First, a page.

9-B (5/31) Four Visions of the Future: Resource Wars; Top-Down, Managed Sustainability; Local Co-ops; and Primitivism
In considering possible sustainable futures, it is necessary to consider what kinds of situations are stable, and whether there is a dynamically permissible pathway from the present to the envisioned future. As representative of the many visions that have been proposed, the social and environmental mechanics of four are considered. 1) As resources become more scarce and anthropomorphic impacts on the environment become more pronounced, battles and wars over resources will intensify, a vision that the US Department of Defense is predicting and preparing for. 2) Governments and other power centers will impose regional or global solutions on populations (for example, geoengineering). 3) Global connections in the social realm will weaken, and resources, interactions and decision making will be focused at a local scale, resulting in a diverse range of locally appropriate approaches to long term sustainability. 4) Civilization is not sustainable and is destroying life-sustaining ecosystems, so humanity should and will return to something like a pre-agricultural hunter-gatherer existence. Primitivism is a well-developed and diverse critique of modern technological society.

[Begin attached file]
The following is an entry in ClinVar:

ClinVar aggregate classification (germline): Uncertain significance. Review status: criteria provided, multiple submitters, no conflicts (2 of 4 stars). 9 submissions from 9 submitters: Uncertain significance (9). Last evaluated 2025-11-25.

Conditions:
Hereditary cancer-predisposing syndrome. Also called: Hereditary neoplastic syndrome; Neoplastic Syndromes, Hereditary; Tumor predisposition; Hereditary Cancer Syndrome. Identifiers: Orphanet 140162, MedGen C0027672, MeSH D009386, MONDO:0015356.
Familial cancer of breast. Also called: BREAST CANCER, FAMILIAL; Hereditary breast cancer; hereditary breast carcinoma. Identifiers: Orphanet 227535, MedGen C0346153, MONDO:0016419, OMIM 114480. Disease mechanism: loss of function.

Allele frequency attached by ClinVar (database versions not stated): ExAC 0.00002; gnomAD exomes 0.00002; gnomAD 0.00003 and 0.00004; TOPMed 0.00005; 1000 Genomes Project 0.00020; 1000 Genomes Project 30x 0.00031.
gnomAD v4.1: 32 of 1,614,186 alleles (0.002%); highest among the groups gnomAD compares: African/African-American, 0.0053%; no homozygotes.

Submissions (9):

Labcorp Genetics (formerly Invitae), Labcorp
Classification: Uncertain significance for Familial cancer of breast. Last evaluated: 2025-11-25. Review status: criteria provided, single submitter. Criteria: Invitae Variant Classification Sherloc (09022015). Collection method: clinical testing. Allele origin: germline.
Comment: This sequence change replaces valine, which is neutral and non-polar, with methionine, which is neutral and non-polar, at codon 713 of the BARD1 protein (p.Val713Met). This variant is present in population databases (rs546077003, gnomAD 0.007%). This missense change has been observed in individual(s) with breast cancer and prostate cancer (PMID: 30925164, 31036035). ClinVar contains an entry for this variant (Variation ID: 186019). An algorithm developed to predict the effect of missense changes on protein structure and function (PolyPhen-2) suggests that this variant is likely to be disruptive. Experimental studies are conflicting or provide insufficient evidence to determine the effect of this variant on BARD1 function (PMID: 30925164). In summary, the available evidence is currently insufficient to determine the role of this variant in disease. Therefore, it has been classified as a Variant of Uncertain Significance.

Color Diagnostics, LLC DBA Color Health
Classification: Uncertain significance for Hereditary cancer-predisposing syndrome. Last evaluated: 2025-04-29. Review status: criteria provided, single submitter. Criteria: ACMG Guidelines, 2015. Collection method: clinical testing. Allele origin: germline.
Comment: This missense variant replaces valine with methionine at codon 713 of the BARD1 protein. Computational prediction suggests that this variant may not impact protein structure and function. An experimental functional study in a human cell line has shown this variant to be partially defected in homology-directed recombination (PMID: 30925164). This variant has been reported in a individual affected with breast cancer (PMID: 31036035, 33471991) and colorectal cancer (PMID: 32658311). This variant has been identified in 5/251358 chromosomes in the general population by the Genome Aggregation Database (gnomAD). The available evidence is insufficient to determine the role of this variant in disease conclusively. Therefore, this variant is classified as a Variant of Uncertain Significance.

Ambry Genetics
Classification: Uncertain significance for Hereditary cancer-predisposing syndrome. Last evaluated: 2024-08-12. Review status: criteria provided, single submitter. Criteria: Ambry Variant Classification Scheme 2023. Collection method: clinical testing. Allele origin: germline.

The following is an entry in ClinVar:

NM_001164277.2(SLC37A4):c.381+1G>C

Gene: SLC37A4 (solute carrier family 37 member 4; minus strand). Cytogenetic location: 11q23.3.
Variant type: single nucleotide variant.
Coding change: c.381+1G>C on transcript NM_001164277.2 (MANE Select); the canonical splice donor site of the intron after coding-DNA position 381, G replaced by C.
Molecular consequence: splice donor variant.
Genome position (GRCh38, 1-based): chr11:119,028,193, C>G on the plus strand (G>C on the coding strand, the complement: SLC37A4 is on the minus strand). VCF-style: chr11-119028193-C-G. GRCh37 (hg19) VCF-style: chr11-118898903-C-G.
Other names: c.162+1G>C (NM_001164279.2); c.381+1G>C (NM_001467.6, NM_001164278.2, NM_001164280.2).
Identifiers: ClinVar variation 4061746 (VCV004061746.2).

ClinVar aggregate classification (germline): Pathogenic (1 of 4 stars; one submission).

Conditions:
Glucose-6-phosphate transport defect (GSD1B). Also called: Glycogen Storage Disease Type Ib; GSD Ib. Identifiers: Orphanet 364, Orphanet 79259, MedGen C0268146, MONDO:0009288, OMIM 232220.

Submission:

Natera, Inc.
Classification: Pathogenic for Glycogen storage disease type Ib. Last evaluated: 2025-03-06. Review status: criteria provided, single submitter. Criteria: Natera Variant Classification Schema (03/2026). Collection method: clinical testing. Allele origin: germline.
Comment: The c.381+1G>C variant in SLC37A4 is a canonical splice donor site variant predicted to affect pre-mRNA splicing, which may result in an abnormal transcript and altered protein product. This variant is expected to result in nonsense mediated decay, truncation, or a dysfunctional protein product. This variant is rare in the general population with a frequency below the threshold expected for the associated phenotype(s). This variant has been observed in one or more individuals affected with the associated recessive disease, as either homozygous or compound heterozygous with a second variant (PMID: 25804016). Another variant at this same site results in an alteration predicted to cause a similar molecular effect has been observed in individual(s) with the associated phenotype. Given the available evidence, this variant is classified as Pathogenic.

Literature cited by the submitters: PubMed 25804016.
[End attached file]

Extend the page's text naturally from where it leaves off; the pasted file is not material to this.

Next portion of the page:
10-A (6/5) Direct Action Videos
View and comment on the affinity group environmental direct action short videos.

10-B (6/7) Direct Action Videos + Visions of Sustainability
Continue viewing and commenting on the affinity group environmental direct action short videos, plus course summary and wrap-up.